Tips for Traveling with a Pet

Before taking your pet with you on a trip, consider the following advice, drawn from several publications, including the American Automobile Association’s guide Traveling With Your Pet.

For Any Travel

  • Take note of your pet’s capabilities, and prepare your pet for the trip. Don’t plan a camping trip with arduous hikes if your pet leads a sedentary lifestyle.
  • Before the trip, take your pet to the vet for a check-up, and make sure all vaccinations are current. Most states require proof of vaccinations for rabies.
  • Obtain a health certificate from your vet no earlier than 10 days before departure.
  • Make sure your pet has a collar ID with its name, your name, home address, and phone number.
  • If you will be using a crate, make sure it is large enough for your pet to stand, sit, and change positions.
  • Bring familiar toys or bedding to make your pet more comfortable in an unfamiliar environment. Maintain your dog’s regular feeding and exercise schedules, and stop often to let your dog stretch and urinate.
  • Sedatives and tranquilizers may be harmful to your pet. Drug your pet only if your veterinarian recommends it.
  • Don’t forget food and water bowls, a brush or a comb, towels to wipe muddy paws, and plastic bags.

For Air Travel

  • Although many air passengers travel with their pets without incident, risks do exist.
  • Pets can experience breathing difficulties at high altitudes.
  • Pets may suffer from exposure to temperature extremes. Tarmac and cargo holds where pets wait—first to be loaded onto the plane and then for the plane to taxi to the runway, take off, or unload—are subject to extreme temperatures. Heat emanating from a cement surface, coupled with the heat from plane engines, can quickly cause heat exhaustion and dehydration. Even after the sun goes down, cargo holds can retain and emit heat. Delay can be a problem: The temperature in the cargo hold can become too hot (or too cold, depending on the season) when a plane waits at the gate or on the runway for extended periods.
  • Airline staff make mistakes. Pets have been forgotten and left on the tarmac in extreme temperatures. Pets have been sent to the wrong destination, requiring long and harrowing trips to correct the error.
  • Pets can suffer from nervous disorders and trauma. Noise in the cargo hold can be frightening to pets. Also, air turbulence can traumatize them, and pets can suffer from air sickness.
  • Not all destinations will welcome your pet. Quarantine laws in Hawaii and many foreign destinations require pets to be sequestered before joining you. Some forbid the entry of pets altogether.
  • If your pet must fly, follow these steps to ensure your pet’s safety:
  • Call the airline or visit its website to determine the policies, procedures, and restrictions for flying with a pet.
  • Try to book nonstop flights.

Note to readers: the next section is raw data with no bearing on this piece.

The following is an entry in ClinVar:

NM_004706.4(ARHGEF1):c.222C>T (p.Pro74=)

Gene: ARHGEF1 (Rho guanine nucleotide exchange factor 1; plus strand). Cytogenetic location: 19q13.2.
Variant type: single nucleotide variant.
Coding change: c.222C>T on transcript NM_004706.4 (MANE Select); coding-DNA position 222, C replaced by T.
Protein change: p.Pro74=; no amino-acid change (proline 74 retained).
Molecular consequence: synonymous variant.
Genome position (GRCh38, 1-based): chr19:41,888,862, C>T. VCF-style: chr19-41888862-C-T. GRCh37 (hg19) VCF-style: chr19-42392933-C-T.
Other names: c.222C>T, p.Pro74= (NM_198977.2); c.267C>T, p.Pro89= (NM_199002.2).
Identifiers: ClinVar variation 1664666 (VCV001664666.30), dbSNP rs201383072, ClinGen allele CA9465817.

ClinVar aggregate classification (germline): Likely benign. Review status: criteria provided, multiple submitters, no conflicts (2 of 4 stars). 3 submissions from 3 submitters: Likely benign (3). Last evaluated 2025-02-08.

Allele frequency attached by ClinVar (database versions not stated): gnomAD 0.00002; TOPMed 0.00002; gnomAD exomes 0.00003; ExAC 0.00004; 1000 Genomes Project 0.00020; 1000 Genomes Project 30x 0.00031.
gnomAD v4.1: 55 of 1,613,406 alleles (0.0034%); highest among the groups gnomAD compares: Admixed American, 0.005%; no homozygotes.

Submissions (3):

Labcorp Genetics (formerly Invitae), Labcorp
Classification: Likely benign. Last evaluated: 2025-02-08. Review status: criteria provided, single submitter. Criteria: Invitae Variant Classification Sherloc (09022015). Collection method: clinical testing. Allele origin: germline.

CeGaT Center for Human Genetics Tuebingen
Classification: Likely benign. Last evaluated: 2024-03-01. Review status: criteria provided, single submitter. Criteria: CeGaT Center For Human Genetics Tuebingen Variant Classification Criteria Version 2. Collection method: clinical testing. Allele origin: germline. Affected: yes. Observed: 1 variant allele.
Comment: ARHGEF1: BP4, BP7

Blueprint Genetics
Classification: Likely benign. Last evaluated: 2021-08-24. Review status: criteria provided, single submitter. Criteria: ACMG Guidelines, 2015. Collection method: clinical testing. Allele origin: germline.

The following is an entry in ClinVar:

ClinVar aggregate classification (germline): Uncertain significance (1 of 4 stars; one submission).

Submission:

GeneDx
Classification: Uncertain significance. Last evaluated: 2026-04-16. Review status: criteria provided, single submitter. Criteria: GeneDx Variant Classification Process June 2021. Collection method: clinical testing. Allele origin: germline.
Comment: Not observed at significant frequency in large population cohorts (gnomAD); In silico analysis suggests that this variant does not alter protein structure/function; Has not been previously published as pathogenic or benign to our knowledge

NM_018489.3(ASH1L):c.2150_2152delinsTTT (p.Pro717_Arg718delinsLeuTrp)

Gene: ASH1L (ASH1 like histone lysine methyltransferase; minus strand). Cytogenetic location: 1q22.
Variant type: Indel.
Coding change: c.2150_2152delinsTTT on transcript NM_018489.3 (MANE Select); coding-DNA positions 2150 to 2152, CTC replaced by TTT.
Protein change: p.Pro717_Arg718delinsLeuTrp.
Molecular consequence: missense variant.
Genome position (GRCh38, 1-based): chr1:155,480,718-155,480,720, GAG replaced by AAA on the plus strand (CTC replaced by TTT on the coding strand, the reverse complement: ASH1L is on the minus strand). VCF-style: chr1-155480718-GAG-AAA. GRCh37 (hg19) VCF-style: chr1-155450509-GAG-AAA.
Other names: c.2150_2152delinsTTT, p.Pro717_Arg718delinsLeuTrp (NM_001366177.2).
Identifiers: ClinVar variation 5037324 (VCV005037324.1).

• Check to see if your pet can fly with you in the passenger cabin as carry-on luggage. Most airlines now allow this for a limited number of pets per plane in carriers small enough to fit underneath passenger seats. You’ll need to make a reservation.
  • Call the airline the day before your trip to reconfirm your pet’s reservation.
  • Check whether the airline requires a health certificate for your pet—most now require them for pets checked as baggage but not for pets carried on. If necessary, get your veterinarian to supply a certificate.
  • If you must fly during the warm season (or to warm climates), try to fly early in the morning or late at night; if you fly during winter, try to fly during the day.
  • Make sure the crate for your pet is USDA-approved for shipping animals. The crate should be large enough so your pet can stand up, turn around, and lie down. Be sure its latches are in working order. Also, make sure the crate is securely closed, but don’t lock the crate—in case your pet must be removed in an emergency.
  • Line the crate with absorbent material.
  • Write “LIVE ANIMAL” in large letters on the top of the crate and on at least one side. Draw arrows to indicate prominently the upright position of the crate.
  • Make sure all the airline tags on your pet’s crate have the correct destination airport.
  • If you’re checking the pet as baggage, secure an empty food and water dish to the inside of the crate. For trips longer than 12 hours, attach a plastic bag containing dry food and feeding instructions. These items (which should be attached to the crate) must be accessible to airline personnel.

For Car Travel

  • Never leave a pet alone in a car.
  • Think about whether your pet’s age and temperament are appropriate for the trip. Young dogs or cats that may not have sufficient training can become burdens. Older dogs may not be physically fit for the rigors of a long trip.
  • For safety, it is important that a dog responds to such voice commands as “Sit,” “Stay,” and “Down.”
  • A crate-trained pet is more likely to feel safe in an unfamiliar environment, and hotel/motel staff may be more inclined to admit your pet if you tell them the pet is crated.
  • When you call for a reservation in a hotel, motel, or bed and breakfast, determine whether pets are allowed. If so, ask about the facility’s rules and whether you will be charged any additional fees.